I'm getting questions about how I'm handling my news/illness emotionally—as though grief ought to be tidily
boxed to one side
or apparent always.
Some think I oughtn't make my way to each moment,
or if I am glad
I must no be accepting what I've been told:
likely no way out of an early demise.
But the truth is: Individual moments are not
filled up with grief.
They're just moments,
with sun out, blueberries in a bowl,
a poem before me on the computer.
Why should I not be happy,
moment to moment?
A time may come when
I am utterly sad without end;
but that isn't now:
I've far too much to do
and I feel well.
Why should I miss the time I have?
Of course I grieve.
But it's mine to say how, when.
Nancy was a friend. She died in 2012 of cancer. During her last year, as she did all her life, she wrote. She wrote of her days, of her feelings, of her fears, and of her hopes. Her writing from that last year has been collected into a book, recently published. I have been reading through her last year of life, a few pages at a time. I can't read for long, because it is so real, so raw. I have to stop and let it sink in, and let myself recover from, as a young friend says, “so many feels!”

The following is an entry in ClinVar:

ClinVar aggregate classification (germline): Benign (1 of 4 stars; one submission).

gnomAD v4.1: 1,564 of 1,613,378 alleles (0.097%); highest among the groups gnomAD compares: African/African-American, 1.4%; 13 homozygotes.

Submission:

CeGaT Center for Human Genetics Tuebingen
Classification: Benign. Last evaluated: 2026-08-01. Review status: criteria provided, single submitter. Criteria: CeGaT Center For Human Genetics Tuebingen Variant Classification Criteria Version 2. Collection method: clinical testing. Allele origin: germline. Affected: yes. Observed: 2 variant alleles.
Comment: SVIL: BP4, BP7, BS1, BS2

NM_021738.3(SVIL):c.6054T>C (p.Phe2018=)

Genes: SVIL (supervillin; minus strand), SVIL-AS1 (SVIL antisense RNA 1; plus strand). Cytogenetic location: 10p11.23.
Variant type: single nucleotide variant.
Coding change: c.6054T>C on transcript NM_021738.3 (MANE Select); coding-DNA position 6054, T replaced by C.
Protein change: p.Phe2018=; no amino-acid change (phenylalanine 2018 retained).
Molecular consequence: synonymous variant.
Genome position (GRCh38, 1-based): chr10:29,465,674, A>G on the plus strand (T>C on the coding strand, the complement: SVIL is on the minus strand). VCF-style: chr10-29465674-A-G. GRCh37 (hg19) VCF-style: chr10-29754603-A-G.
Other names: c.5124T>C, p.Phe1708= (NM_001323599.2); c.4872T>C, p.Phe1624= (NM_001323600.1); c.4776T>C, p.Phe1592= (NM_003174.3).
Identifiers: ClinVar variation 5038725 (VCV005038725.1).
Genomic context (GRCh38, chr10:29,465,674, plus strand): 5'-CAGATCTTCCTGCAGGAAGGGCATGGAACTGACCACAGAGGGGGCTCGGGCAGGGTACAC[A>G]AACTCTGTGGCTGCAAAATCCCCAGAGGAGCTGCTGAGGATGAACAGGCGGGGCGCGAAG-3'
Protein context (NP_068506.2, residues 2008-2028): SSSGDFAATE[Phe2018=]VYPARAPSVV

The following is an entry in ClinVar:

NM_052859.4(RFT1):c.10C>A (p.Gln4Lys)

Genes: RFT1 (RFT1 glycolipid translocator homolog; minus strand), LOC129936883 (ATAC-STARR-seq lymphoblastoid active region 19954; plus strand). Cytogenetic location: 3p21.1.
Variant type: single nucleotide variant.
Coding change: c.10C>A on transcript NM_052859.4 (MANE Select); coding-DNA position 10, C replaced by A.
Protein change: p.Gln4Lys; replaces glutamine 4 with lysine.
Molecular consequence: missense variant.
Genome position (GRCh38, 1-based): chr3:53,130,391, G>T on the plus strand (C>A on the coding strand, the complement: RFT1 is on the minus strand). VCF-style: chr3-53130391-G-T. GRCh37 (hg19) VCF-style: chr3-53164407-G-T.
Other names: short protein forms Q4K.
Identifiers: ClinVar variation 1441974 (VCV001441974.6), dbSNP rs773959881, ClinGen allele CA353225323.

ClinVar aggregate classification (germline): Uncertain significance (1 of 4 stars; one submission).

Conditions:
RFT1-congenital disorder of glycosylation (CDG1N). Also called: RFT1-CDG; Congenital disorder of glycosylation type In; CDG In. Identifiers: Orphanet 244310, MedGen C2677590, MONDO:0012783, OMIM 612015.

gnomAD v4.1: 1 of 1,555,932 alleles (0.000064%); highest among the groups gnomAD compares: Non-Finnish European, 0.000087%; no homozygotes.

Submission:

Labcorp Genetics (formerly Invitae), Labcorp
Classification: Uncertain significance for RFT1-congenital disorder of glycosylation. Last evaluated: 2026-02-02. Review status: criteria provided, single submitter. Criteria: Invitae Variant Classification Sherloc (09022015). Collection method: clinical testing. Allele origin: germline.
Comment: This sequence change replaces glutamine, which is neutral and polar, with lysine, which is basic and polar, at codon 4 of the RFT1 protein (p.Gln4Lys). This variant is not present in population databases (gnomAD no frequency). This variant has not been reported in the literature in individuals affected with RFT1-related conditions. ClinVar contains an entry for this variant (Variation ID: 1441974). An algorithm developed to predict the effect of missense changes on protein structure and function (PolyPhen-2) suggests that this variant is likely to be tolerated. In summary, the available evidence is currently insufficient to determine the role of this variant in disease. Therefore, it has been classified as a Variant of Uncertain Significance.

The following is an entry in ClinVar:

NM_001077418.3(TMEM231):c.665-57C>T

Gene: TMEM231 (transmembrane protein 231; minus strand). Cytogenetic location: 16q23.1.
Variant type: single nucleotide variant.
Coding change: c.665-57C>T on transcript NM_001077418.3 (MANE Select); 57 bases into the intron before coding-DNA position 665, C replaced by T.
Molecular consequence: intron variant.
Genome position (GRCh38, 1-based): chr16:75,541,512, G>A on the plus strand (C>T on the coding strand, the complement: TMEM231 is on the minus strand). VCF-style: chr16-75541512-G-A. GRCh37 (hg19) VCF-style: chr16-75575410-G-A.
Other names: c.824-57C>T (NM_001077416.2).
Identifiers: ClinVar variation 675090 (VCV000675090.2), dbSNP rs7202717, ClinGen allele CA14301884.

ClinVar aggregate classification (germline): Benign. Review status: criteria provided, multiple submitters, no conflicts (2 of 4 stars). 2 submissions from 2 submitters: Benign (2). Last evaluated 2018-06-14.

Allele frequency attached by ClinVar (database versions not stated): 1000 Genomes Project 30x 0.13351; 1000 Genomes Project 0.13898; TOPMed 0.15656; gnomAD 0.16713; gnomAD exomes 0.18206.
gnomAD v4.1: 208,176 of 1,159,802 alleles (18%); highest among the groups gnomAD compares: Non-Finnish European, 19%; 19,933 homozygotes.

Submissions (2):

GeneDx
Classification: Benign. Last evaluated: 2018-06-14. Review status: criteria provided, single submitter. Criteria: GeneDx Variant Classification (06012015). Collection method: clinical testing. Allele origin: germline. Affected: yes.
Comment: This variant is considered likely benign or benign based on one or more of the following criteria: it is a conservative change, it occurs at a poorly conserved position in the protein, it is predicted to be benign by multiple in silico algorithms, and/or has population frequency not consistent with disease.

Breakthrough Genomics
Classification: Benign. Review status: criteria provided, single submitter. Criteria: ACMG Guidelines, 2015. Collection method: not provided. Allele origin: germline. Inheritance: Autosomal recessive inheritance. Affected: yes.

In this poem, I find truth. Truth that stopped me in my tracks, as I read it. Truth that even in the midst of grief, in the certainty of her own death, she could still enjoy the moment. I have found this truth in my recovery. The truth is, that I can choose to be miserable. I can choose to wallow in misery, certain that the bad events in my life have doomed me to never find joy again. But that misery is not true. It is a story I tell myself, so that I can blame another person, or the world, for not always having things my way. The truth is also, that I can choose to have happiness in a moment, a moment of blueberries enjoyed in the warmth of the summer sun. A moment of happy celebration of a friend's triumph. A moment of quiet and calm in the midst of the chaos that is my life today.
A friend says, “I can control only my actions and my attitudes.” This is truth. What happens is rarely in my control. My feelings come as they will. But I can choose how I respond. I can choose what I do, and I can choose what story I tell myself. Pain is not optional; it will come. The attitudes of suffering and misery, the story of “woe is me”, those are optional. Today, I will choose to see the happy moments. I will not deny the pain, but neither will I focus on it.
Thank you, Nancy, for all you gave us, and continue to give us.
A meditation for June 6, 2013.
Nancy Berns talks about holding joy and grief together, and on the fallacy of “closure.”